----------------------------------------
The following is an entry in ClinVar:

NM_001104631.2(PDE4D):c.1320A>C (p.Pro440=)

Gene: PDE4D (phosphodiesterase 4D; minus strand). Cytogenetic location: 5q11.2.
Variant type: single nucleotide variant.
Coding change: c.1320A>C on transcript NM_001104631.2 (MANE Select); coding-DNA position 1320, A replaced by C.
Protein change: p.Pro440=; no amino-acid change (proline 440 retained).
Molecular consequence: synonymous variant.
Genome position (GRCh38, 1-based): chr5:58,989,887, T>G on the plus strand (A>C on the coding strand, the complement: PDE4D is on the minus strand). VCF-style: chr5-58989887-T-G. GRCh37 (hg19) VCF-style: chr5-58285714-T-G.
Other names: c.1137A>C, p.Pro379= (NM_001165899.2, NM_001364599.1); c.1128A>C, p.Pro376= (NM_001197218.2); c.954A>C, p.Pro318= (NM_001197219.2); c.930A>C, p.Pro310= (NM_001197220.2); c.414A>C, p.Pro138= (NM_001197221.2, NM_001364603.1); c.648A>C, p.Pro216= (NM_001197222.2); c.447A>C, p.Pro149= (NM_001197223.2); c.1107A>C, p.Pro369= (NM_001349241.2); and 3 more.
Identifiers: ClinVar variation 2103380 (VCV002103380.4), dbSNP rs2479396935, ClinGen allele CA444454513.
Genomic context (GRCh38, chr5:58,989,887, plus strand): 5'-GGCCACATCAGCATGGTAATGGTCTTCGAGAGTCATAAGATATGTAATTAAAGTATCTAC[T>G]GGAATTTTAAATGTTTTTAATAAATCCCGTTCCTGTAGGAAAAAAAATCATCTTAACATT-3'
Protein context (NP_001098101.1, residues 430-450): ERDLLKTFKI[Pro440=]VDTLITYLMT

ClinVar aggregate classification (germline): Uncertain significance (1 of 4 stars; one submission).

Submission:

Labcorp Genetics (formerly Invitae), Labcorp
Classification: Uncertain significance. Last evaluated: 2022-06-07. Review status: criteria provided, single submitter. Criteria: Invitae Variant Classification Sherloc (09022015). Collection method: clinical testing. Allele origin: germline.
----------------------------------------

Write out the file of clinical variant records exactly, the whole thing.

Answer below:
The following is an entry in ClinVar:

NM_001104631.2(PDE4D):c.1320A>C (p.Pro440=)

Gene: PDE4D (phosphodiesterase 4D; minus strand). Cytogenetic location: 5q11.2.
Variant type: single nucleotide variant.
Coding change: c.1320A>C on transcript NM_001104631.2 (MANE Select); coding-DNA position 1320, A replaced by C.
Protein change: p.Pro440=; no amino-acid change (proline 440 retained).
Molecular consequence: synonymous variant.
Genome position (GRCh38, 1-based): chr5:58,989,887, T>G on the plus strand (A>C on the coding strand, the complement: PDE4D is on the minus strand). VCF-style: chr5-58989887-T-G. GRCh37 (hg19) VCF-style: chr5-58285714-T-G.
Other names: c.1137A>C, p.Pro379= (NM_001165899.2, NM_001364599.1); c.1128A>C, p.Pro376= (NM_001197218.2); c.954A>C, p.Pro318= (NM_001197219.2); c.930A>C, p.Pro310= (NM_001197220.2); c.414A>C, p.Pro138= (NM_001197221.2, NM_001364603.1); c.648A>C, p.Pro216= (NM_001197222.2); c.447A>C, p.Pro149= (NM_001197223.2); c.1107A>C, p.Pro369= (NM_001349241.2); and 3 more.
Identifiers: ClinVar variation 2103380 (VCV002103380.4), dbSNP rs2479396935, ClinGen allele CA444454513.
Genomic context (GRCh38, chr5:58,989,887, plus strand): 5'-GGCCACATCAGCATGGTAATGGTCTTCGAGAGTCATAAGATATGTAATTAAAGTATCTAC[T>G]GGAATTTTAAATGTTTTTAATAAATCCCGTTCCTGTAGGAAAAAAAATCATCTTAACATT-3'
Protein context (NP_001098101.1, residues 430-450): ERDLLKTFKI[Pro440=]VDTLITYLMT

ClinVar aggregate classification (germline): Uncertain significance (1 of 4 stars; one submission).

Submission:

Labcorp Genetics (formerly Invitae), Labcorp
Classification: Uncertain significance. Last evaluated: 2022-06-07. Review status: criteria provided, single submitter. Criteria: Invitae Variant Classification Sherloc (09022015). Collection method: clinical testing. Allele origin: germline.